Heavy Metals in Fruit Juice
Here’s How to Counsel Parents
By Hadley Turner
Juice is almost as ubiquitous in early childhood as teddy bears, crayons, and blankies. In a Consumer Reports (CR) survey of 3,000 US parents, 80% of parents of children aged 3 and younger provide their kids with fruit juice at least sometimes, and 74% of those parents give their kids juice at least once a day.
It’s no wonder, then, that media outlets have been abuzz since the release of a CR report in late January wherein researchers found “concerning levels” of arsenic, cadmium, and lead in almost one-half of apple, grape, pear, and fruit blend juices tested. While these findings are undoubtedly scary for parents, RDs can help lead the charge in putting the results into context and providing actionable steps to keep children healthy and safe.
CR tested 45 popular fruit juices from 24 brands for arsenic, cadmium, mercury, and lead, as these heavy metals are fairly common in foods and beverages, including infant and toddler foods, rice and rice products, protein powder, and in the environment. The report claims that, at certain levels, these heavy metals can put children at risk of lowered IQ, behavioral problems such as ADHD, type 2 diabetes, and cancer.
CR decided which juice brands to sample based on sales and marketing data from the New York and New Jersey area and which brands were available nationally. Samples were purchased nationwide and some online.
For the testing, “concerning levels” were defined by health-based exposure limits set by the US Environmental Protection Agency for inorganic arsenic and mercury, California’s Office of Environmental Health Hazard Assessment for lead, and the European Food Safety Authority for cadmium.
The following are some of CR’s findings:
• All juices tested contained some arsenic, cadmium, lead, or mercury.
• Twenty-one (47%) of the 45 juices tested contained concerning levels of arsenic, cadmium, and/or lead.
• Seven of the 21 juices with concerning levels could pose a risk to children who drank more than 4 oz per day, and nine could be harmful at 8 oz per day.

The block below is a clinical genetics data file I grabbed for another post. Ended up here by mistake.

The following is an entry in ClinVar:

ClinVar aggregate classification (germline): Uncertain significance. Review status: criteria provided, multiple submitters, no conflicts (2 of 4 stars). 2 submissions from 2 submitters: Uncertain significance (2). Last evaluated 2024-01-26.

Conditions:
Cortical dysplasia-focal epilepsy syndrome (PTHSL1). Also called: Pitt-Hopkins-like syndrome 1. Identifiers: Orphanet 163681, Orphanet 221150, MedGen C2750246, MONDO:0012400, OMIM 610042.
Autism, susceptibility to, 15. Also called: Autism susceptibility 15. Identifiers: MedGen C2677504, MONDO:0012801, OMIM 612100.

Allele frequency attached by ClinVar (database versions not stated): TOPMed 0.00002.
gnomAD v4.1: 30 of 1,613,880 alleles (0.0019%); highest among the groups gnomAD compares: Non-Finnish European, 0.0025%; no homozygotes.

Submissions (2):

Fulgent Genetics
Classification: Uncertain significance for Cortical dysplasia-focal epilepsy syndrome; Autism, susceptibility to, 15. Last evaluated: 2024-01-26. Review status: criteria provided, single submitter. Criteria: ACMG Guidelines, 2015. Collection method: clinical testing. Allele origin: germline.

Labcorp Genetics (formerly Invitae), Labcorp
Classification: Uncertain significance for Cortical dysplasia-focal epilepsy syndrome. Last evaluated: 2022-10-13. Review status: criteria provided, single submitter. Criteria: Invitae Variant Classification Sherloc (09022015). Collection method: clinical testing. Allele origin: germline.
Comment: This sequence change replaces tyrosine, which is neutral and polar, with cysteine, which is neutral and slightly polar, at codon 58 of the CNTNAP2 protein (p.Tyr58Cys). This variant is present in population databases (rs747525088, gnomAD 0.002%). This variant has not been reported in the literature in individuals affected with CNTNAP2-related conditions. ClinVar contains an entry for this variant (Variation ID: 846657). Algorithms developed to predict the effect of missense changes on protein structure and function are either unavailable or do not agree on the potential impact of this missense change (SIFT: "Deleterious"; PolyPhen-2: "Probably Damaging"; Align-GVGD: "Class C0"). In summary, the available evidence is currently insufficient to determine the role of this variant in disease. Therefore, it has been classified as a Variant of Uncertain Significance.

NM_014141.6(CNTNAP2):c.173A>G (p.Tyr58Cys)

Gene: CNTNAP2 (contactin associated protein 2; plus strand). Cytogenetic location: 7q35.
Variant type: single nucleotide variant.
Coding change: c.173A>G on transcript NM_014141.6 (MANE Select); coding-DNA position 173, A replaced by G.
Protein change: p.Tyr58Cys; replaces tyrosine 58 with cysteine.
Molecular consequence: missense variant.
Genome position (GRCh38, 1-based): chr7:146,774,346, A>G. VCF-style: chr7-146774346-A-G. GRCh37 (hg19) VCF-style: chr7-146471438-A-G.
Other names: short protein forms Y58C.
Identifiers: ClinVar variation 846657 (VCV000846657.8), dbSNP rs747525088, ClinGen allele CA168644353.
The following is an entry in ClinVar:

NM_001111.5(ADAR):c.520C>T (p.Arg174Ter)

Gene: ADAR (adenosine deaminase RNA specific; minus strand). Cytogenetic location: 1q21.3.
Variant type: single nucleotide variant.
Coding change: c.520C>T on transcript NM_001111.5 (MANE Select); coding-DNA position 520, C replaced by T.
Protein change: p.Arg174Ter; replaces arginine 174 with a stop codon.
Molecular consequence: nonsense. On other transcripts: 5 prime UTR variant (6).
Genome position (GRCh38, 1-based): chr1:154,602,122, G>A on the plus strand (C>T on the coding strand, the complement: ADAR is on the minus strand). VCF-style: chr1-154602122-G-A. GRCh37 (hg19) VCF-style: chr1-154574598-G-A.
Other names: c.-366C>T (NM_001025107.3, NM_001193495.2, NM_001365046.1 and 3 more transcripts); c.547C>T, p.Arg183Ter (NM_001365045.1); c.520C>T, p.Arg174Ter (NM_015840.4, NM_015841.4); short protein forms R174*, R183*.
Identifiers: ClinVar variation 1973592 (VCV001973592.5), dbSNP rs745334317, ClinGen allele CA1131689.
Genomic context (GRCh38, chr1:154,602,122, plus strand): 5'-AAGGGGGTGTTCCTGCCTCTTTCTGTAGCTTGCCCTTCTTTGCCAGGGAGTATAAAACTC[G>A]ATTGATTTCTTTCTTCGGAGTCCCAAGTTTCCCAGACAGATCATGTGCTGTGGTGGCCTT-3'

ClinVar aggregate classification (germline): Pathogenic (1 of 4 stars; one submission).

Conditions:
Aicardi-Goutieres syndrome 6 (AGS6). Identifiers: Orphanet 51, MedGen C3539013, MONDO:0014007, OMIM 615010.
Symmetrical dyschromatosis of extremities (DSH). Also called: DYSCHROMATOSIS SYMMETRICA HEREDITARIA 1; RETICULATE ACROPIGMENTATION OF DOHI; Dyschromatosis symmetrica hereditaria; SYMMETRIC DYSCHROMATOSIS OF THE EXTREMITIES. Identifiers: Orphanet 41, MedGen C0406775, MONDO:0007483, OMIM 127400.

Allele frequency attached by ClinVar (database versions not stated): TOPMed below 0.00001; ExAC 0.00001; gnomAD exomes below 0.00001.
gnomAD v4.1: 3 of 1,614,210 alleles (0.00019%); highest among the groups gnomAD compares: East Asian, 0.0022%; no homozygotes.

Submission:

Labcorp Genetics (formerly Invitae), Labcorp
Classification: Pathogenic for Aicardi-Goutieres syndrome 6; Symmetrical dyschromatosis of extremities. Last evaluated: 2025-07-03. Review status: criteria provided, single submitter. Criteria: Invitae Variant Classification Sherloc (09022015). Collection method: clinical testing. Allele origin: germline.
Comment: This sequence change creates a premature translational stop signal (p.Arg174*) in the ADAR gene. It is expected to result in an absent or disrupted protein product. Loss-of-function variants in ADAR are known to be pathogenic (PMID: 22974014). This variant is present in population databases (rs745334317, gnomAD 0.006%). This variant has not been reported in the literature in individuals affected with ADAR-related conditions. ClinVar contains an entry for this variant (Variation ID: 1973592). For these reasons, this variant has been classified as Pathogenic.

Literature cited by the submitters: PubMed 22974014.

• Grape juice and juice blends contained the highest average levels of heavy metals.
• Five of the juices with concerning levels are sold in 4- to 6.75-oz boxes or pouches and pose a risk to children at more than one box or pouch per day.
• Heavy metal levels in organic juices and those marketed as being for children didn’t differ from conventional juice or those marketed to adults.
CR notes that its results “were a spot check of the market and should not be used to draw definitive conclusions about specific brands.”
Recommendations for Clients
“Juice is something that’s really alarming for parents,” says Isabel Maples, MEd, RDN, a spokesperson for the Academy of Nutrition and Dietetics (the Academy) based in Washington, D.C., who specializes in children’s nutrition. “When there’s a food scare like that, then dietitians should be the trusted voice.” So how can RDs help parents who are feeling afraid or helpless about these findings?
For starters, it’s essential for RDs to let clients know that heavy metals are found in all produce. When plants take in water from the soil, heavy metals that naturally occur in the soil are absorbed as well. Some soil has more heavy metals due to pollution from industry or agriculture, but it’s rare that the levels are high enough to be of concern; typically, varying which fruits and vegetables one eats is an easy way to reduce exposure. In addition, Maples points out that the FDA tests foods for heavy metals multiple times per year, focusing especially on products often given to children, such as juice. “We have one of the safest food supplies in the world,” she says.
But imparting this message isn’t always easy; Maples says that during food scares, people’s concerns are high, but their trust is low, meaning their ability to take in messages is reduced. She emphasizes keeping recommendations clear, simple, and actionable.
RDs can encourage parents to do the following: